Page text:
Partisan Blinders on the Economy

Seems to me that there is quite a bit of partisan nonsense about the economy right now.

And it isn’t just from the GOP’s official website.

Is 215,000 jobs good? Well, sure it is better than 0 zero job growth in the non-farm payroll survey, and it sure beats the heck out of negative numbers, but it really isn’t all that great. Putting up a picture like that and making it out to be something grand is definitely the case of lowering the bar. For example, if we return to the days of Clinton, we’d see that on average the non-farm payroll increased by just under 240,000 jobs. Further, 68% of the 96 months Clinton was in office the non-farm payrolls growth was in excess of 200,000, 50% were in excess of 250,000 and 27% in excess of 300,000. Yes, yes, I know the tech bubble and all that. While there was definitely a bubble at the end of Clinton’s terms, I think one could argue there is a real estate bubble currently. So, if you want to discount the non-farm payroll numbers from the end of Clinton’s term, then discount these as well on the grounds of consistency.

Or better yet, lets not pretend that 215,000 is all that big a deal. Especially considering that the month before only 44,000 jobs were added and the month prior to that a paltry 17,000 jobs were added. Granted going back yet another month we’d see 277,000 jobs added, but the average over those 5 months is a disappointing 140,200 jobs per month.

And saying that prices for gasoline are dropping back to the pre-Katrina and we are “sitting pretty” levels is kind of like saying that things are looking great because instead of spending $25 to fill up your gas tank, now you spend $22.50! Ye-haw! With savings like that it’s going to be a good Christmas. Lets ignore that natural gas prices are still very high, likely to go higher, and this in turn will mean that electricity is more expensive as well.

And the audacity at the Republicans to put this in their press release,

The foundation for growth is strong. It’s based upon low taxes and restrained government spending, legal reform, incentives for saving and investment.–emphasis added

Kerrwhat?!?! Let me read that again. I think I’m going to have to call Bravo Sierra on the emphasized portion of that comment. Exactly what kinds of “restrained government spending” did President Bush have in mind? The black hole that is better known as the Sorta Free Drugs for Old People Medicare Program? Or is it the No Child Left Behind Program that has bloated federal educational spending to new heights?

We’re not going to rest until every American who wants a job can find one. We’re going to continue to work for good policies for our workers and our entrepreneurs. I’ll continue to push for pro-growth economic policies, all aimed at making sure every American can realize the American Dream.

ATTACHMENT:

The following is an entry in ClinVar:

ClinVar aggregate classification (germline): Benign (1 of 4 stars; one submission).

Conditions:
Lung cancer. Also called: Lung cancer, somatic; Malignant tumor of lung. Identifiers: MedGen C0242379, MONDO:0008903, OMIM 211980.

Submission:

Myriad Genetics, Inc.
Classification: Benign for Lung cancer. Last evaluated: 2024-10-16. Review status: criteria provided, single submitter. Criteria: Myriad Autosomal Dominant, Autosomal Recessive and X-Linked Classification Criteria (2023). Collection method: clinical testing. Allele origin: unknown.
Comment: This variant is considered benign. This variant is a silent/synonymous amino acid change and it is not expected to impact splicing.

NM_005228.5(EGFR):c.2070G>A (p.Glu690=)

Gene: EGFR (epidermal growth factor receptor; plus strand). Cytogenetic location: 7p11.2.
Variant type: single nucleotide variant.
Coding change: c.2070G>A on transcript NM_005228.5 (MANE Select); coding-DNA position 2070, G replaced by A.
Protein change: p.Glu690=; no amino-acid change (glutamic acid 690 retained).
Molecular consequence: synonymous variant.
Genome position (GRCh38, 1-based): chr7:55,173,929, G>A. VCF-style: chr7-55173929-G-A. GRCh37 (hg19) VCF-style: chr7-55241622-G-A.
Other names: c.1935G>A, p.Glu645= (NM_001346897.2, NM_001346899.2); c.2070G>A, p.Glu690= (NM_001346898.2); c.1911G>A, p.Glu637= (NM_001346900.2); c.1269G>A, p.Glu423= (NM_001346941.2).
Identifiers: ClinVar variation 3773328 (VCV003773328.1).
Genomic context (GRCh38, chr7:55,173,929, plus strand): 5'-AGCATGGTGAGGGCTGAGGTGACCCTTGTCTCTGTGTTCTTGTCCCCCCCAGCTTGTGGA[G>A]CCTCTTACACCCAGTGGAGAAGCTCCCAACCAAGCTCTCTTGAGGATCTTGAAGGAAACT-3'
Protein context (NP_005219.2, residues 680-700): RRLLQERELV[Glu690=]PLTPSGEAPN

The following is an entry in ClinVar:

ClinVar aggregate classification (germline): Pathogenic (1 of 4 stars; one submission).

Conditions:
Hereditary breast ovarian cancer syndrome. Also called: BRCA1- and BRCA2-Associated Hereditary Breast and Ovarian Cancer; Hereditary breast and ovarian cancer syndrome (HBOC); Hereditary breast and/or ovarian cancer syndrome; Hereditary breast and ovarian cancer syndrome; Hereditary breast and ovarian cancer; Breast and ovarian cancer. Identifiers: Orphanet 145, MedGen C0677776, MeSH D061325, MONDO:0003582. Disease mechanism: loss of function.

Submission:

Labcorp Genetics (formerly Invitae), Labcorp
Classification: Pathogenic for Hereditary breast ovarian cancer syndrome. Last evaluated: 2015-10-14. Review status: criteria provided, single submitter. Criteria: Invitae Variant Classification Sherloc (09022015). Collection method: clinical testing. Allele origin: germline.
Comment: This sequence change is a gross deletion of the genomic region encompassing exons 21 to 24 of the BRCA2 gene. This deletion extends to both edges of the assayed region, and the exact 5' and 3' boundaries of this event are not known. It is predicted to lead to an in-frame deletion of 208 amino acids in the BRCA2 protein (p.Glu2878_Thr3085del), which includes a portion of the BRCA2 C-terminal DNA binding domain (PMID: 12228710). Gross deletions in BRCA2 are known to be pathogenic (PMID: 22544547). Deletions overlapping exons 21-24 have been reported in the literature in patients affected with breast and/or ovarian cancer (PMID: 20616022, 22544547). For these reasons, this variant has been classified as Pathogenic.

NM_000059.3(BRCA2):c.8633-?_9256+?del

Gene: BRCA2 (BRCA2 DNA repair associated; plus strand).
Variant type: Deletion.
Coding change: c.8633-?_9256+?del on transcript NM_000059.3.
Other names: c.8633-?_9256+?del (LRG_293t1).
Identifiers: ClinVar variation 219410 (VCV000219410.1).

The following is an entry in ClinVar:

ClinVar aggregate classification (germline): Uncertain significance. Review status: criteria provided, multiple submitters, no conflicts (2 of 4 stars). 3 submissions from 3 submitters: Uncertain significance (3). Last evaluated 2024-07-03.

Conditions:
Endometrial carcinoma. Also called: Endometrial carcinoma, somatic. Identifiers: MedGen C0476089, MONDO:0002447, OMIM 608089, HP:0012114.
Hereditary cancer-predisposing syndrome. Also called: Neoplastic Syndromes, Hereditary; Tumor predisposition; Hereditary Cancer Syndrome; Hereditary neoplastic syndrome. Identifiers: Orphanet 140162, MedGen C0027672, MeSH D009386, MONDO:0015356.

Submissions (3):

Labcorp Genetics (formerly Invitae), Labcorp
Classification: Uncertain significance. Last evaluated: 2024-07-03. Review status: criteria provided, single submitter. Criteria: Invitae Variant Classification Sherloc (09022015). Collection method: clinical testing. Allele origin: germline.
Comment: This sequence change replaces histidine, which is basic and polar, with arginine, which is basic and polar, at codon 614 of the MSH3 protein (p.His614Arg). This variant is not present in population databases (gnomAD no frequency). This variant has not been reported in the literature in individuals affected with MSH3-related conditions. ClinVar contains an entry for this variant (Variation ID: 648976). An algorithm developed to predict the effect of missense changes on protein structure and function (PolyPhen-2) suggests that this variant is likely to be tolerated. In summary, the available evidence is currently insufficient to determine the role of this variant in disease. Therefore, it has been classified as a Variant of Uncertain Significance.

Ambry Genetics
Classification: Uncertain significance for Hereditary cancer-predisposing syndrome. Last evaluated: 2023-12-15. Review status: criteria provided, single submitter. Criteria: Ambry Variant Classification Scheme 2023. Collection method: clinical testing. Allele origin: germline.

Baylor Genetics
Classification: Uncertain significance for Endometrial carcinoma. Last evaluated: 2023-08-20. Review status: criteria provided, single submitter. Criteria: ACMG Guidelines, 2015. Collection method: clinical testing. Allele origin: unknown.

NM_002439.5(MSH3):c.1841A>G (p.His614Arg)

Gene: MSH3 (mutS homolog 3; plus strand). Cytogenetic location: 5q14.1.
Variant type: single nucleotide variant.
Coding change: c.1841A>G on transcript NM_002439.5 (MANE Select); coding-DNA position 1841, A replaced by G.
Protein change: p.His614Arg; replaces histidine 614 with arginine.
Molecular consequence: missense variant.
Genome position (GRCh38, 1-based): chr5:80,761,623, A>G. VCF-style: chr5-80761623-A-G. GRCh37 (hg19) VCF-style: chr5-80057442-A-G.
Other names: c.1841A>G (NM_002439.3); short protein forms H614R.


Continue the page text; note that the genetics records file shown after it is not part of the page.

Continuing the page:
Ahhh, nothing like big government Republicans who are going to take care of each and everyone of us. I just love a paternalistic state.

Update: Link to me will ya! Actually, Bryan brings up a couple of good points. First, I forgot about the horrible highway spending bill and the infamous bridge to nowhere. Then he also mentioned the free trade angle. Bush talks good on trade, but that is all it is, he is far more protectionist than Clinton. And, Bryan and I both forgot the energy bill, another pork laden piece of crap from the Bush Administration. The Bush Administration spends like a heroin addict with a serious jones.

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Steve Verdon
About Steve Verdon
Steve has a B.A. in Economics from the University of California, Los Angeles and attended graduate school at The George Washington University, leaving school shortly before staring work on his dissertation when his first child was born. He works in the energy industry and prior to that worked at the Bureau of Labor Statistics in the Division of Price Index and Number Research. He joined the staff at OTB in November 2004.

Comments

  1. Political lies

    Steve Verdon at OTB puts an exclamation mark on one of the issues that is putting me off party politics these days

  2. Bithead says:

    Comparing job increases at this stage under Bush vs under Clinton is utter nonsense, Steve. The fact of the matter is that Clinton was able to get bigger job incresaes because there were MORE JOBLESSS to begin with.

    WASHINGTON —FOX— The U.S. job market sprung back last month from a hurricane-induced slowdown as nonfarm employers added 215,000 workers, according to a government report on Friday that showed the economy on solid ground.

    In its monthly employment report, the Labor Department also said the unemployment rate held steady in November at 5 percent.

    “This fits with an economy which is just humming along here at close to potential,” said Kathleen Stephansen, director of global economics at Credit Suisse First Boston in New York.

    In short, the job picture is about saturated, and so there will be some added resistance to new jobs being created…. a situation that NEVER occurred under Clinton.

  3. bryan says:

    In short, the job picture is about saturated, and so there will be some added resistance to new jobs being created….

    Yes. Tell that to the workers at GM and Ford.

  4. Anderson says:

    Bithead, does this administration ever make mistakes? Just curious.

  5. Steve Verdon says:

    Bithead,

    I’m sorry that is just baloney. The unemployment rate is higher now than it was under Clinton so that argument makes no sense. Also, if you look at the data by decade the same result occurs. During the 1980’s the average number of jobs added per month to the non-farm payroll were 151,000. In the 1990s’ 181,000, and since 2000 52,000. Granted part of the problem is that there are fewer years with boom years from 2000 on, but even looking at the monthly data from the end of the recession onwards it is fairly obvious that the growth in jobs in the non-farm payroll data is a bit lackluster.